What is required for a dismissal to be effective?

Ordinarily a dismissal does not take effect unless and until it is communicated to the employee who is being dismissed. Burns v Aboriginal Legal Service of Western Australia (Inc) (unreported, AIRCFB, Williams SDP, Acton SDP, Gregory C, 21 November 2000) Print T3496 at [24]. A dismissal can be communicated orally. Plaksa v Rail Corporation NSW (2007) AIRC 333 (unreported, Cartwright SDP, 26 April 2007) at [8]; citing Barolo v Centra Hotel Melbourne (unreported, AIRC, Whelan C, 10 December 1998) Print Q9605.
In Wilson v Australian Taxation Office [2001] AIRC 163 a Full Bench of the Australian Industrial Relations Commission considered the communication of a dismissal to an employee by letter and concluded (at [11]) that:
“Whilst it is clear that a contract can be terminated unilaterally, it is beyond contemplation, unless there is special provision in the contract to the contrary, that a contract could be terminated without communication of termination to the other party. We think that at common law, where termination occurs by letter, generally the termination is not effective until the letter is received. There may be a qualification to the general proposition. It may be that, in some circumstances, the termination is effective when its communication could ordinarily be expected to have been received. If an employer has attempted in good faith to communicate the termination and the Commission forms the view that the employee has deliberately avoided receipt of such communication, it may be arguable that in such circumstances termination occurred despite the fact that it has not physically been communicated to the employee.”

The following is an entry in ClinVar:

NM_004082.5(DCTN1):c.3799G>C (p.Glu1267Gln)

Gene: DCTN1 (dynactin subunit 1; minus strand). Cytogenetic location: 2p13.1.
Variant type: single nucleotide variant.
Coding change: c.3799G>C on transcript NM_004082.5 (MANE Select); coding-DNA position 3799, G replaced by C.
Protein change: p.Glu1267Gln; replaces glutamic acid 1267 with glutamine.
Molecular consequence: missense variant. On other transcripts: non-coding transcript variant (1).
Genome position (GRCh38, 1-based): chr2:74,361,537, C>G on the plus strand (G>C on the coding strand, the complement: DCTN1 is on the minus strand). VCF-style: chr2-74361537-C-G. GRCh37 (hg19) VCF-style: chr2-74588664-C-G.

Mueller v Mun Australia Pty Limited (2016) FWC 4799 delivered 21 July 2016 per Saunders C